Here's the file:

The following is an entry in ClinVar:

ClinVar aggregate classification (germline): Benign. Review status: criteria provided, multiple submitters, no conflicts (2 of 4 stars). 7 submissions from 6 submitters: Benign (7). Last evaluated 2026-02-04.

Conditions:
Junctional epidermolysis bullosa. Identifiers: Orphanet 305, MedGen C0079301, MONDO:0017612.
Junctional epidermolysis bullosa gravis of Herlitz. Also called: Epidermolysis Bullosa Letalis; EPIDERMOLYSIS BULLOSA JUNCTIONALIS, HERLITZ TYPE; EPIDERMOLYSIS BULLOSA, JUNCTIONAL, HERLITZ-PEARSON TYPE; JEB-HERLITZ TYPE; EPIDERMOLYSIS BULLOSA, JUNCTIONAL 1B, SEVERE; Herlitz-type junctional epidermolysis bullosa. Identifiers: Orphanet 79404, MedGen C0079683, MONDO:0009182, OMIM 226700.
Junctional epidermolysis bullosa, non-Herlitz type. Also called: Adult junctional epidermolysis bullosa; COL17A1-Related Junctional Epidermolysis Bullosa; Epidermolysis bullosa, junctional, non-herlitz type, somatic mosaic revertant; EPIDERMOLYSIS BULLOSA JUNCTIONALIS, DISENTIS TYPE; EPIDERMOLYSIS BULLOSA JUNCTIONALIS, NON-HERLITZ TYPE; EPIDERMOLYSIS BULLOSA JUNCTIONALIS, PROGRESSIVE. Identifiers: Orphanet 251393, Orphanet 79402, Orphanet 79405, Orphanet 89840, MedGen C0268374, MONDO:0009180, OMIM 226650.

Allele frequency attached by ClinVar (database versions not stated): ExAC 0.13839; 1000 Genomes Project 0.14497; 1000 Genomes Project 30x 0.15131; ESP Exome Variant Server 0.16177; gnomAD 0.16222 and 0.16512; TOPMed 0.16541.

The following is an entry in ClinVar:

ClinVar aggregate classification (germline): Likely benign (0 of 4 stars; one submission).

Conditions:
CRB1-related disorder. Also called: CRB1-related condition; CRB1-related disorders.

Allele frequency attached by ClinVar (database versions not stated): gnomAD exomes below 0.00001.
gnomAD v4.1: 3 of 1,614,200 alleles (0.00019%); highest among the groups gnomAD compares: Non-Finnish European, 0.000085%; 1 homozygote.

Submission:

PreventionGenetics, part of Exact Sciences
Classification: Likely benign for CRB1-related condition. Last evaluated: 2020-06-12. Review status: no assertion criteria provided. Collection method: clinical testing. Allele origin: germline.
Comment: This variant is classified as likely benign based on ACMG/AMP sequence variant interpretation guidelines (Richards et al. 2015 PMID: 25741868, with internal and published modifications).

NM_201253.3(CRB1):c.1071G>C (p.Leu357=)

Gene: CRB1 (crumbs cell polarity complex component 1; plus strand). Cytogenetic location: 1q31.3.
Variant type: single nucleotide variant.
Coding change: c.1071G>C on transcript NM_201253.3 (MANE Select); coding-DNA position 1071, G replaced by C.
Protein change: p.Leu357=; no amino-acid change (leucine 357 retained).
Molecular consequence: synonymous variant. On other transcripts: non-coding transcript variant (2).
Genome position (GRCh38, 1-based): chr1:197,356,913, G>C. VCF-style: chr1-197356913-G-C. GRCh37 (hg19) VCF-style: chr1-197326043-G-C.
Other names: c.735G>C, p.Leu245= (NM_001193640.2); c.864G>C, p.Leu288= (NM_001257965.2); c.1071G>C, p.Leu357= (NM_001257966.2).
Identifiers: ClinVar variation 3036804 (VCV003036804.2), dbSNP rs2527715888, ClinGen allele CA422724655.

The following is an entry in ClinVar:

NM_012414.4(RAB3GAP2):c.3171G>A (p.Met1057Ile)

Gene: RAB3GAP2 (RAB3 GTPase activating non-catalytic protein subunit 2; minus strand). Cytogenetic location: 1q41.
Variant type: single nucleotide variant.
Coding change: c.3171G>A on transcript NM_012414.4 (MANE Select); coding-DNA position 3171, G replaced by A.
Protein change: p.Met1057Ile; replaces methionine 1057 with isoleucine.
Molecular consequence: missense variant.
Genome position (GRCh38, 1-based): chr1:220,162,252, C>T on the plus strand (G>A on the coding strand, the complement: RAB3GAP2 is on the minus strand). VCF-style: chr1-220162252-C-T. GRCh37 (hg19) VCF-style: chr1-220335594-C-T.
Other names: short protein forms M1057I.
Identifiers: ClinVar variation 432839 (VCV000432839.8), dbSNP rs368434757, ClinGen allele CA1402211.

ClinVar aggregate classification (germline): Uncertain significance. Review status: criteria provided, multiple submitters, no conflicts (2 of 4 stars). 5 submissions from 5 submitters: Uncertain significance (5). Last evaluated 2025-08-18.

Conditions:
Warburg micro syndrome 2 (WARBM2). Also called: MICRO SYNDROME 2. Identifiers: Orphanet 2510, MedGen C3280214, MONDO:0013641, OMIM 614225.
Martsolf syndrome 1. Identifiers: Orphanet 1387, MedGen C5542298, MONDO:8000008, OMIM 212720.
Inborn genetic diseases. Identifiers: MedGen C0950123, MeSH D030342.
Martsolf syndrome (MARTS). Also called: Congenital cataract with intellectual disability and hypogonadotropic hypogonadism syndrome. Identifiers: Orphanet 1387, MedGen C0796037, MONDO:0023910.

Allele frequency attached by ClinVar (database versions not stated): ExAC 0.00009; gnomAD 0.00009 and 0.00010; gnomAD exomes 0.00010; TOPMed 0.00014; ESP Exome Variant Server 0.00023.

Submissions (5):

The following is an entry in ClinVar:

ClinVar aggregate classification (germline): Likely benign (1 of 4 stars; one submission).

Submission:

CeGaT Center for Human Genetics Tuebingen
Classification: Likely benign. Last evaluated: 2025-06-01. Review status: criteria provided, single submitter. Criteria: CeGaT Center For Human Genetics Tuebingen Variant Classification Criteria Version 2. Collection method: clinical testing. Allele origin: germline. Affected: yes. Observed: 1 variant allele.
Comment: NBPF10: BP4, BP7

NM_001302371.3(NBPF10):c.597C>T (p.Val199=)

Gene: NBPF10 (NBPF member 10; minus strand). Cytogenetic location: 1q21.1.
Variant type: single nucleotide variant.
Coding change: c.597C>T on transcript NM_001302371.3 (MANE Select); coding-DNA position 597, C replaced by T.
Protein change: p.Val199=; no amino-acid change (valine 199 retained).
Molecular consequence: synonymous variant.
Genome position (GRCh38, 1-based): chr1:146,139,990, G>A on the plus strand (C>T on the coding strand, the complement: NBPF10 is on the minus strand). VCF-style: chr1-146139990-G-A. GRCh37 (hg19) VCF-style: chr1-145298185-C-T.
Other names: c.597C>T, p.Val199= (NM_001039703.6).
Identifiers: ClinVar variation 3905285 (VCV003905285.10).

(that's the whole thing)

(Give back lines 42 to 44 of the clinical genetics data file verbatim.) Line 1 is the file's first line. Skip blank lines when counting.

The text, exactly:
Martsolf syndrome (MARTS). Also called: Congenital cataract with intellectual disability and hypogonadotropic hypogonadism syndrome. Identifiers: Orphanet 1387, MedGen C0796037, MONDO:0023910.

Allele frequency attached by ClinVar (database versions not stated): ExAC 0.00009; gnomAD 0.00009 and 0.00010; gnomAD exomes 0.00010; TOPMed 0.00014; ESP Exome Variant Server 0.00023.

Submissions (5):